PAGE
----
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Embedded System Design with C8051 / Edition 1

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Overview

This book provides a broad and systematic introduction to microcontrollers. Through focusing on the 8051 8-bit microcontroller and its variants, the text aims at helping students learn about modern microcontroller interfacing and applications. For use with design projects, this book also provides numerous more complicated examples to explore the functions and applications of the 8051.

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Product Details

  • ISBN-13: 9780495471745
  • Publisher: CL Engineering
  • Publication date: 12/5/2008
  • Edition description: New Edition
  • Edition number: 1
  • Pages: 818
  • Sales rank: 983,618
  • Product dimensions: 7.70 (w) x 9.30 (h) x 1.50 (d)

Meet the Author

Han-Way Huang is a Professor in the Department of Electrical and Computer Engineering and Technology at Minnesota State University, Mankato. A member of both IEEE and ASEE, he has 25 years of teaching experience in microprocessors and microcontrollers. A well-respected author, he has also written THE HCS12/9S12: AN INTRODUCTION TO HARDWARE AND SOFTWARE (Delmar Learning), EMBEDDED SYSTEM DESIGN WITH M8051 (Cengage Engineering), THE PIC MICROCONTROLLER: AN INTRODUCTION TO SOFTWARE AND INTERFACING (Delmar Learning), THE HC12 MICROCONTROLLER: AN INTRODUCTION (Delmar Learning), and THE HC11 MICROCONTROLLER: AN INTRODUCTION (Delmar Learning). Dr. Huang earned an MS and Ph.D. in Computer Engineering from Iowa State University and the BSEE degree from National Taiwan University.

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Table of Contents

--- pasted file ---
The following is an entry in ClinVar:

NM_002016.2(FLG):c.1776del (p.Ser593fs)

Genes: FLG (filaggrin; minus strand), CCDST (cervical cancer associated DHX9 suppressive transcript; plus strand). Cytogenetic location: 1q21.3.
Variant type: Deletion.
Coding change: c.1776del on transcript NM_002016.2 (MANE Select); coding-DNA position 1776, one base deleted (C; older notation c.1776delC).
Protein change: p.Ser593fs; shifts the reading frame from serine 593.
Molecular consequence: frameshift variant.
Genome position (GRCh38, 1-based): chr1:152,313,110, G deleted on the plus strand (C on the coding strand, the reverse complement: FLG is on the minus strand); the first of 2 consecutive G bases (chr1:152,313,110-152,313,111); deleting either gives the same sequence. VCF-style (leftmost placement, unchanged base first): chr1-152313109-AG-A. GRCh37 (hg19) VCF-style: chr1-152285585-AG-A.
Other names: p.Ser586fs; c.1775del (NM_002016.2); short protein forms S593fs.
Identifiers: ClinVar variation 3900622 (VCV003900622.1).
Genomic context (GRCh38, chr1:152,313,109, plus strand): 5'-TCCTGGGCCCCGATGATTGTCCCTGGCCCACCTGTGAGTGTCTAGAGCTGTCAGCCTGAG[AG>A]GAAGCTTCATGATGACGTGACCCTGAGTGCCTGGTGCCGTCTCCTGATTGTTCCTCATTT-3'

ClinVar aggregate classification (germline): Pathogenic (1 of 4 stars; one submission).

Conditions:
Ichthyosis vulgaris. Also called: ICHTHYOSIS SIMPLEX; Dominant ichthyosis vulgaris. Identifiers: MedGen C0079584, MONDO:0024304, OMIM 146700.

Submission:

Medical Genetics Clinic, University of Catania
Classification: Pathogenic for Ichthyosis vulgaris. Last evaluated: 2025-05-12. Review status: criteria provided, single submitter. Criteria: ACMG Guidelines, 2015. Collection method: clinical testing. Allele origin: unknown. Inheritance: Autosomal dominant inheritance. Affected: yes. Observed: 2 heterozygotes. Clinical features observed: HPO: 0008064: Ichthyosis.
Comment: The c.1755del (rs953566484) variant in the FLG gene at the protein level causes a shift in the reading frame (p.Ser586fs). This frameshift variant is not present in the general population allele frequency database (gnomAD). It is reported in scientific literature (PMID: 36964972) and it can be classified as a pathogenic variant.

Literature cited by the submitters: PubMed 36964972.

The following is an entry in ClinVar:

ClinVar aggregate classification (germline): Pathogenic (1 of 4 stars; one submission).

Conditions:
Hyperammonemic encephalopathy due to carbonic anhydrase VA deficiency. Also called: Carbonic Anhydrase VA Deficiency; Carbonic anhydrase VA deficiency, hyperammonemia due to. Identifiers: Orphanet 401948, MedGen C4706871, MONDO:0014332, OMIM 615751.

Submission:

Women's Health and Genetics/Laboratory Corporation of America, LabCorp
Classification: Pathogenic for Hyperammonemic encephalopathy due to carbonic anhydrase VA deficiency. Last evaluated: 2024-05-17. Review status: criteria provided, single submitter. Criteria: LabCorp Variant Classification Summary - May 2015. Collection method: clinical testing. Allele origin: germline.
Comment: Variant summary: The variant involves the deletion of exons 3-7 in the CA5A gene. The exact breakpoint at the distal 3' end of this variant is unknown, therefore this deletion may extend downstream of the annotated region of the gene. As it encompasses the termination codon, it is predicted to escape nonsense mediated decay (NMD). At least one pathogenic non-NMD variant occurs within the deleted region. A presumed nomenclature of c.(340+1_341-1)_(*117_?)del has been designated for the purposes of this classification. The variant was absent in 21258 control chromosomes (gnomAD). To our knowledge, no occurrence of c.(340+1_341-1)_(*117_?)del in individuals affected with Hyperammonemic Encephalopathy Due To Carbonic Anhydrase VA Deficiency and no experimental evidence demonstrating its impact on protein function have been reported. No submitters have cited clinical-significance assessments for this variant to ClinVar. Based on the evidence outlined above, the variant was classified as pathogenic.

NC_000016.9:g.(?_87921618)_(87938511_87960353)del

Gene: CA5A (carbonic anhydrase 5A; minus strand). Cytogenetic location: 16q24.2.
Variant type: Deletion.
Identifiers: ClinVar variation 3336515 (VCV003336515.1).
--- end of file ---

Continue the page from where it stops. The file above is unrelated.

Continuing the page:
Chapter 1 Introduction to Microcontroller and the Intel 8051 1.1 Objectives 1.2 Number System Issue 1.2.1 Converting from Binary to Decimal 1.2.2 Converting from Decimal to Binary 1.2.3 Why Octal and Hexadecimal Numbers? 1.2.4 Convert from Binary to Octal 1.2.5 Convert from Octal to Binary 1.2.6 Convert from Binary to Hexadecimal 1.2.7 Convert from Hexadecimal to Binary 1.2.8 Specifying the Number Base 1.3 Binary Addition and Subtraction 1.4 Twos Complement Numbers 1.5 Twos Complement Subtraction 1.6 Overflow 1.7 Representing Nonnumeric Data 1.8 Computer Hardware Organization 1.8.1 The Processor 1.8.2 Microprocessor 1.8.3 Microcontroller 1.8.4 Embedded Systems 1.9 Memory 1.9.1 Magnetic Memory 1.9.2 Optical Memory 1.9.3 Semiconductor Memory 1.9.4 Non-Volatile and Volatile Memory 1.9.5 Random Access Memory 1.9.6 Read-Only Memory 1.10 Memory System Operation 1.10.1 Read Operation 1.10.2 Write Operation 1.11 Program Execution 1.11.1 The Circuit of the Program Counter 1.11.2 Where does the Processor Start to Execute Program? 1.11.3 Instruction Execution Process 1.11.4 Instruction Sequence Example 1.11.5 Instruction Execution Process 1.12 Overview of the 8051 Microcontroller 1.13 The 8051 Memory Space 1.14 The 8051 Registers 1.15 Methods for Addressing Instruction Operands 1.15.1 Implied Register Mode 1.15.2 Direct Register Mode 1.15.3 Immediate Value Mode 1.15.4 Indirect Addressing Mode 1.15.5 Indexed Addressing Mode 1.15.6 Relative Addressing Mode 1.15.7 Absolute Addressing Mode 1.15.8 Long Address Mode 1.15.9 Implied Bit Mode 1.15.10 Direct Bit Mode 1.16 Examples of 8051 Instructions 1.16.1 Data Movement Instructions 1.16.2 The ADD Instructions 1.16.3 The SUB Instructions 1.17 Machine Instruction Timing 1.18 Chapter Summary 1.19 Exercise Problems Chapter 2 8051 Assembly Programming 2.1 Objectives 2.2 What is an Assembly Language Program? 2.2.1 The Label Field 2.2.2 The Operation or Directive Field 2.2.3 The Operand or Argument Field 2.2.4 The Comment Field 2.3 The 8051 Memory Classes 2.4 Assembler Directives 2.4.1 Segments 2.4.2 Location Counter 2.4.3 Directives for Controlling Segments 2.4.4 Directives for Defining Symbols 2.4.5 Directives for Initializing Memory Locations 2.4.6 Directives for Reserving Memory Locations 2.4.7 Directives for Controlling Addresses 2.4.8 Other Directives 2.4.9 Directives for Macro Definitions 2.5 Software Development Issue 2.6 Assembly Program Template 2.7 Writing Programs to Perform Computation 2.7.1 The Carry/Borrow Flag 2.7.2 Multi-Byte Addition 2.7.3 The CY flag and Subtraction 2.7.4 Multi-Byte Subtraction 2.7.5 Multiplication and Division 2.8 Writing Program Loops 2.8.1 The Infinite Loop 2.8.2 The For Loop 2.8.3 The While Loop 2.8.4 The Repeat Until Loop 2.9 Jump Table 2.10 Looping-Support Instructions 2.11 Logical Instructions 2.12 Rotate Instructions 2.13 Boolean Variable Manipulation Instructions 2.14 Hardware and Software Development Tools 2.14.1 Debug Adapter 2.14.2 Demo Boards 2.14.3 Software Tools 2.15 A Using the SiLabs IDE 2.15.1 8051 Program Memory Map 2.15.2 Getting Started with SiLabs IDE 2.15.3 Tool Chain Integration 2.15.4 Creating a New Project 2.15.5 Entering Source Programs 2.15.6 Adding Files to the Project 2.15.7 Building the Project 2.15.8 Downloading the Program for Debugging 2.15.9 Target Build Configuration 2.15.10 Program Execution and Debugging 2.16 Tips for Assembly Program Debugging 2.16.1 Syntax Errors 2.16.2 Logical Errors 2.17 Using Keils Vision 2.18 Using the Raisonance RIDE 2.19 Chapter Summary 2.20 Exercise Problems 2.21 Laboratory Exercise Problems and Assignments Chapter 3 Assembly Programming and Simple I/O Operations 3.1 Objectives 3.2 Introduction to I/O Ports 3.3 Original 8051 I/O Port Structures and Operations 3.4 C8051F040 I/O Ports 3.4.1 Pin Assignment and Allocation using the Crossbar Decoder 3.4.2 Configuring the Output Modes of the Port Pins 3.4.3 Port Data Registers 3.4.4 Configuring Port Pins as Digital Inputs 3.4.5 Weak Pullups 3.4.6 Configuring Port 1, 2, and 3 Pins as Analog Inputs 3.4.7 Port 4 through Port 7 3.5 C8051F040 Special Function Registers Paging 3.5.1 Interrupts and SFR Paging 3.6 Simple Output Devices 3.6.1 Interfacing with LEDs 3.6.2 Interfacing with Seven-Segment Displays 3.7 Using Timer 0 to Create Time Delays 3.7.1 Mode 1 of Timer 0 3.7.2 Create Time Delay Using Mode 1 3.8 Simple Input Device 3.9 Using the Digital-to-Analog Converter (DAC) 3.9.1 The AD7302 DAC 3.9.2 Interfacing the AD7302 with the 8051 Variants 3.10 Clock Generation and Control 3.10.1 Internal Oscillator 3.10.2 Using an External Oscillator as the System Clock 3.11 Chapter Summary 3.12 Exercise Problems 3.13 Laboratory Exercise Problems and Assignments Chapter 4 Advanced Assembly Programming 4.1 Objectives 4.2 Introduction 4.3 Stack 4.4 Using the On-Chip XRAM 4.4.1 XRAM of the C8051F040 4.4.2 Two Miscellaneous Operators 4.5 Indexable data structures 4.6 Strings 4.7 Subroutines 4.8 A comparison of Macros and Subroutines 4.9 Issues in Subroutine calls 4.9.1 Parameter Passing 4.9.2 Result returning 4.9.3 Allocation of local variables 4.10 The Stack Frame 4.11 Examples of Subroutine Calls 4.11.1 Multi-precision Division 4.11.2 Signed Divide Operation 4.11.3 Signed Multiplication 4.11.4 Time Delay Subroutine 4.11.5 Bubble Sort 4.11.6 Calculating the Square Root 4.12 Using the UART0 Module to Perform I/O 4.13 A Few More Tips on Assembly Program Debugging 4.13.1 What to Do When the Program Gets Stuck? 4.13.2 General Debugging Strategy 4.14 Chapter Summary 4.15 Exercise Problems 4.16 Lab Exercise Problems and Assignments Chapter 5 C Language Programming 5.1 Objectives 5.2 Introduction to C 5.3 Types, Operators, and Expressions 5.3.1 Data Types 5.3.2 Variable Declarations 5.3.3 Constants 5.3.4 Arithmetic Operators 5.3.5 Bitwise Operators 5.3.6 Relational and Logical Operators 5.3.7 Precedence of Operators 5.4 Control Flow 5.4.1 If Statement 5.4.2 If-Else Statement 5.4.3 Multiway Conditional Statement 5.4.4 Switch Statement 5.4.5 For-Loop Statement 5.4.6 While Statement 5.4.7 Do-While Statement 5.4.8 GOTO Statement 5.5 Input and Output 5.6 Functions and Program Structure 5.6.1 Function Prototype 5.6.2 Writing a C Program with Multiple Functions 5.7 Pointers, Arrays, Structures, and Unions 5.7.1 Pointers and Addresses 5.7.2 Arrays 5.7.3 Pointers and Arrays 5.7.4 Passing Arrays to a Function 5.7.5 Initializing Arrays 5.7.6 Structures 5.7.7 Unions 5.8 Miscellaneous Items 5.8.1 Automatic/External/Static/Volatile 5.8.2 Scope Rules 5.8.3 Type Casting 5.9 Using the C Compiler 5.10 C Language Extensions for the 8051 MCU 5.10.1 Memory Model 5.10.2 Storage Class Language Extensions 5.10.3 Pointers 5.10.4 Generic Pointers 5.10.5 Memory-Specific Pointers 5.10.6 Absolute Variable Location 5.10.7 Parameters and Local Variables 5.10.8 Passing Parameters in Registers 5.10.9 Function Return Values 5.10.10 Function Declaration 5.10.11 Specifying Register Bank for a Function 5.10.12 In-Line Assembly Instructions 5.10.13 Header Files 5.11 C Library Functions 5.12 Using SiLabs IDE to Develop C Programs 5.13 Building Multiple File Projects 5.14 Using UART C functions 5.15 Tips for Debugging C Programs 5.16 Chapter Summary 5.17 Exercise Problems 5.18 Laboratory Exercise Problems and Assignments Chapter 6 Interrupts and Resets 6.1 Objectives 6.2 Fundamental Concepts of Interrupts 6.2.1 What is an Interrupt? 6.2.2 Why are Interrupts Used? 6.2.3 Enabling and Disabling Interrupts 6.2.4 Handling Multiple Interrupts by Prioritizing them 6.2.5 Servicing the Interrupt 6.2.6 What is an Interrupt Vector? 6.2.7 How to Write an Interrupt-Driven Program? 6.3 Resets 6.4 The 8051 Interrupts 6.4.1 The 8051 Interrupt Priority Structure 6.4.2 INT0 and INT1 Pins Interrupts 6.4.3 External Interrupts 6.5 The 8051 Reset 6.5.1 The RST Pin Reset 6.5.2 Power-On Reset 6.5.3 Power Failure Reset 6.5.4 JTAG Debug Reset 6.5.5 Missing Clock Detector (MCD) Reset 6.5.6 Comparator 0 Reset 6.5.7 External CNVSTR0 Pin Reset 6.5.8 Watchdog Timer Reset 6.6 Power-Saving Modes of Operation 6.6.1 The IDLE Mode 6.6.2 The STOP Mode 6.7 Chapter Summary 6.8 Exercise Problems 6.9 Lab Exercise Problems and Assignments Chapter 7 Advanced Parallel I/O 7.1 Objectives 7.2 Electrical Characteristic Considerations for I/O Interfacing 7.2.1 Voltage-Level Compatibility 7.2.2 Current Drive Capability 7.2.3 Timing Compatibility 7.3 Liquid Crystal Displays (LCD) 7.4 The HD44780U LCD Controller 7.4.1 Display Data RAM 7.4.2 Character Generator ROM (CGROM) 7.4.3 Character Generator RAM (CGRAM) 7.4.4 Registers 7.4.5 Instruction Description 7.4.6 Interfacing the HD44780U to the 8051 Microcontroller 7.5 Using Keypad as an Input Device 7.5.1 How to Perform Scanning Keypad 7.5.2 How to Perform Keypad Debouncing 7.5.3 ASCII Code Lookup 7.6 Driving Stepper Motor 7.6.1 Stepper Motor Drivers 7.7 Chapter Summary 7.8 Exercise Problems 7.9 Lab Exercise Problems and Assignments Chapter 8 Timers and Programmer Counter Array 8.1 Objectives 8.2 Introduction 8.3 Timer 0 and Timer 1 8.3.1 Mode 0: 13-bit Counter/Timer 8.3.2 Mode 1: 16-bit Counter/Timer 8.3.3 Mode 2: 8-bit Counter/Timer with Auto-Reload 8.3.4 Mode 3: Two 8-bit Counter/Timers (Timer 0 only) 8.3.5 Applications of Timer 0 and Timer 1 8.4 Timer 2, Timer 3, and Timer 4 8.4.1 Configuring Timer 2, 3, and 4 to Count Down 8.4.2 Timer 2, 3, or 4 Capture Mode 8.4.3 Timer 2, 3, and 4 Auto-Reload Mode (Up or Down Counter) 8.4.4 Toggle (Programmable) Clock Out Mode 8.4.5 Timer 2 Baud Rate Generation Mode 8.4.6 Applications of Timer 2 8.5 Programmable Counter Array 8.5.1 PCA Timer/Counter 8.5.2 Capture/Compare Modules 8.5.3 Edge-triggered Capture Mode 8.5.4 16-bit Software Timer and High Speed Output (Toggle) 8.5.5 C8051F040 PCA Frequency Output Mode 8.5.6 8-bit Pulse Width Modulation Mode (Fixed Frequency) 8.5.7 16-bit Pulse Width Modulator Mode (Fixed Frequency) 8.6 DC Motor Control 8.6.1 DC Motor Driver IC 8.6.2 Driving a DC Motor Using the SN754410 8.7 CHAPTER SUMMARY 8.8 Exercise Problems 8.9 Lab Exercise Problems and Assignments Chapter 9 Universal Asynchronous Receiver Transceiver (UART) 9.1 Objectives 9.2 Concepts of Serial I/O 9.3 The RS-232 Standard 9.3.1 EIA-232 Electrical Specification 9.3.2 EIA-232 Functional Specification 9.3.3 EIA-232 Mechanical Specification 9.3.4 EIA-232 Procedural Specification 9.3.5 Data Format 9.3.6 UART detectable Errors 9.3.7 Null Modem Connection 9.4 The 8051 UART module 9.4.1 UART Pins 9.4.2 UART Operation Mode 9.4.3 Registers Associated to UART 9.4.4 Baud Rate Generation for the Original 8051 9.4.5 Baud Rate Generation for the C8051F040 UART Modules 9.5 The Operation of UART Module 9.5.1 UART Mode 0 9.5.2 UART Mode 1 9.5.3 UART Mode 2 9.5.4 UART Mode 3 9.6 Applications of UART Mode 0 9.7 Applications of UART Mode 1 9.7.1 Direct Connection of UART in Mode 1 9.7.2 Data Exchange with UART Mode 1 via EIA232 Interface 9.8 Applications of UART Mode 2 and 3 9.8.1 Multiprocessor Application of UART of the Original 8051 9.8.2 Multiprocessor Application of UART of C8051F040 9.9 Chapter Summary 9.10 Exercise Problems 9.11 Lab Exercise Problems and Assignments Chapter 10 Serial Peripheral Interface 10.1 Objectives 10.2 Introduction to the SPI Function 10.3 SPI Signal Pins 10.4 Registers Related to SPI 10.5 SPI Operation 10.5.1 Transmission Formats 10.5.2 SPI Master Mode Operation 10.5.3 SPI Slave Mode Operation 10.5.4 SPI Baud Rate 10.6 SPI Interrupt Sources 10.7 SPI Circuit Connection 10.8 SPI-Compatible Chips 10.9 The 74LV595 Shift Register 10.10 The LTC1661 D/A Converter 10.10.1 Signal pins 10.10.2 Data Format 10.10.3 DAC Control Functions 10.10.4 LTC1661 Output Voltage 10.10.5 Interfacing the LTC1661 with the C8051F040 10.11 EEPROM with SPI Interface 10.11.1 The 25AA080A EEPROM 10.11.2 Read Operation 10.11.3 Write Operation 10.11.4 Write Status Register 10.11.5 Data Protection 10.11.6 Interfacing the 25AA080A with the C8051F040 10.12 Matrix LED Displays 10.12.1 The Organization of Matrix LED Displays 10.12.2 Colors of Matrix LED Displays 10.12.3 Connection Method 10.12.4 Dimension of Matrix LED Displays 10.12.5 Method of Driving Matrix LED Displays 10.13 The MAX6952 Matrix LED Display Driver 10.12.1 Pin Functions 10.12.2 Internal Registers 10.12.3 Blinking Operation 10.12.4 Choosing Values for RSET and CSET 10.14 Chapter Summary 10.15 Exercise Problems 10.16 Lab Exercise Problems and Assignments Chapter 11 System Management Bus/Inter-Integrated Circuit (I2C) 11.1 Objectives 11.2 Overview of Protocols 11.2.1 Overview of I2C 11.2.2 Overview of SMBus 11.2.3 Differences between I2C and SMBus protocols 11.3 I2C and SMB Protocols 11.3.1 Communication Procedure of I2C and SMBus 11.3.2 Signal Levels 11.3.3 I2C and SMBus Data Transfer Signal Components 11.3.4 Bus Arbitration 11.3.5 Synchronization 11.3.6 Data Transfer Format 11.4 The SMBus of the C8051F040 11.4.1 The SMB0CN Control Register 11.4.2 The SMB0CR register 11.4.3 SMBus Data Register (SMB0DAT) 11.4.4 Address Register 11.4.5 Status Register 11.5 Using the C8051F040 SMBus 11.5.1 Implementation Choices 11.5.2 Interfacing the Serial EEPROM 24LC08 with SMBus 11.6 The Digital Thermometer and Thermostat DS1631A 11.6.1 Pin Assignment 11.6.2 Functional Description 11.6.3 DS1631A Registers 11.6.4 The DS1631A Operation 11.6.5 DS1631A Command Set 11.6.6 Interfacing the DS1631A with the C8051F040 11.7 Interfacing with I2C Serial Real-Time Clock DS1337 11.7.1 Signal Functions 11.7.2 Address Map 11.7.3 Clock and Calendar 11.7.4 Special Registers 11.7.5 Alarms 11.7.6 Interfacing the DS1337 with C8051F040 11.8 Chapter Summary 11.9 Exercise Problems 11.10 Laboratory Exercise Problems and Assignments Chapter 12 Analog to Digital and Digital to Analog Converters 12.1 Objectives 12.2 Basics of A/D Conversion 12.2.1 A Data Acquisition System 12.2.2 Analog Voltage and Digital Code Characteristics 12.2.3 A/D Conversion Algorithms 12.2.4 Optimal Voltage Range for A/D Conversion 12.2.5 Scaling Circuit 12.2.6 Voltage Translation Circuit 12.3 The C8051F040 A/D Converters 12.4 The 12-bit ADC0 A/D Converter 12.4.1 Analog Multiplexer and Programmable Gain Amplifier 12.4.2 Dedicated External Analog Inputs 12.4.3 High Voltage Difference Amplifier (HVDA) 12.4.4 Additional Analog Input from Port 3 12.4.5 Analog Multiplexer Channel Selection 12.4.6 Programmable Gain Amplifier (PGA) 12.4.7 A/D Conversion Clock 12.4.8 A/D Conversion Start Methods 12.4.9 Analog Input Signal Tracking (Sampling) 12.4.10 A/D Voltage Reference 12.4.11 Interpreting the Conversion Result 12.4.12 ADC0 Programmable Window Detector 12.4.13 On-Chip Temperature Sensor 12.5 The 8-bit ADC2 A/D Converter 12.5.1 Analog Multiplexer and PGA 12.5.2 ADC2 Operation 12.5.3 Tracking Modes 12.5.4 ADC2 Programmable Window Detector 12.6 Using the temperature sensor TC1047A 12.7 Measuring Barometric Pressure 12.8 Measuring Humidity 12.9 Digital-to-Analog Converter of the C8051F040 12.9.1 Signal Pins Related to DACs 12.9.2 Registers Related to DACs 12.9.3 DAC Operation 12.10 Chapter Summary 12.11 Exercise Problems 12.12 Lab Exercise Problems and Assignment Chapter 13 Controller Area Network (CAN) 13.1 Objectives 13.2 Overview of the Controller Area Network 13.2.1 Layered Approach in CAN 13.2.2 General Characteristic of CAN 13.3 CAN Messages 13.3.1 Data Frame 13.3.2 Remote Frame 13.3.3 Error Frame 13.3.4 Overload Frame 13.3.5 Interframe Space 13.3.6 Message Filtering 13.3.7 Message Validation 13.3.8 Bitstream Encoding 13.4 Error Handling 13.4.1 Bit Error 13.4.2 Stuff Error 13.4.3 CRC Error 13.4.4 Form Error 13.4.5 Acknowledgement Error 13.4.6 Error Signaling 13.5 Fault Confinement 13.5.1 CAN Node Status 13.5.2 Error Counts 13.6 CAN Message Timing 13.6.1 Nominal Bit Time 13.6.2 Length of Time Segments 13.7 Synchronization Issue 13.7.1 Resynchronization Jump Width 13.7.2 Phase Error of an Edge 13.8 The C8051F040 CAN Module 13.8.1 The Structure of the CAN Controller 13.8.2 Registers Related to CAN Module 13.8.3 CAN0ADR Autoincrementing Features 13.8.4 The CAN Core Registers 13.8.5 Message Interface Register Sets IF1 and IF2 13.8.6 Message Handling Registers 13.8.7 Message Objects in the Message Memory 13.9 CAN Operation Modes 13.9.1 Normal Mode 13.9.2 Basic Mode 13.9.3 Test Mode 13.9.4 Silent Mode 13.9.5 Loop Back Mode 13.9.6 Loop Back Combined with Silent Mode 13.10 Can Module Operation 13.10.1 Managing Message Objects 13.10.2 Data Transfer to/from Message RAM 13.10.3 Transmission of Messages 13.10.4 Acceptance Filtering of Received Messages 13.10.5 Reception of Data Frame 13.10.6 Reception of Remote Frame 13.10.7 Receive/Transmit Priority 13.11 Configuration of Message Objects 13.11.1 Configuration of a Message Objects to be Transmitted 13.11.2 Updating a Transmit Object 13.11.3 Configuration of a Receive Object 13.12 Handling of Received Messages 13.13 Configuration of a FIFO Buffer 13.14 Handling of CAN Interrupts 13.15 Setting the CAN Bit Timing Parameters 13.16 Physical CAN Bus Connection 13.16.1 The SN65HVD230 CAN Bus Transceiver 13.16.2 Interfacing the SN65HVD230 to the C8051F040 13.17 Applications of the C8051F040 CAN Module 13.18 Chapter Summary 13.19 Exercise Problems 13.20 Laboratory Exercise Problems and Assignments Chapter 14 Memory Subsystem 14.1 Objectives 14.2 Introduction 14.3 Basic Concepts of Bus 14.4 Waveforms of Bus Signals 14.5 Bus Transactions 14.6 Bus Multiplexing 14.7 The C8051F040 Flash Program Memory 14.7.1 Programming the Flash Memory 14.7.2 Non-Volatile Data Storage 14.7.3 Security Options 14.8 External Data Memory Interface and On-Chip XRAM 14.9 Configuring the External Memory Interface 14.9.1 Port Selection and Configuration 14.9.2 Multiplexed and Non-Multiplexed Selection 14.9.3 Memory Mode Selection 14.9.4 Timing 14.10 Issues Related to Adding External Memory 14.10.1 Memory Space Assignment 14.10.2 Address Decoder Design 14.10.3 Timing Verification 14.11 Memory Devices 14.11.1 The CY7C1399BN SRAM 14.11.2 AT28BV256 EEPROM 14.12 Example of External Memory Expansion for the C8051F040 14.12.1 Memory Space Assignment 14.12.2 Address Latch 14.12.3 Address Decoder Design 14.12.4 Timing Verification 14.13 Chapter Summary 14.14 Exercise Problems 14.15 Lab Exercise Problems and Assignments Appendix A. 8051 Instruction Execution Times Appendix B. Tutorial for Using the Keils Vision IDE Appendix C. Tutorial for Using the Raisonances Ride IDE Appendix D. C8051F040 Special Function Registers Appendix E. C8051F040 SFR PAGE Definition (Keil and Raisonance) Appendix F. Procedure for Setting up HyperTerminal Appendix G. Keil C Library Functions Appendix H. Keil C Library Function Prototypes Appendix I. Music Note Frequencies References Glossary Index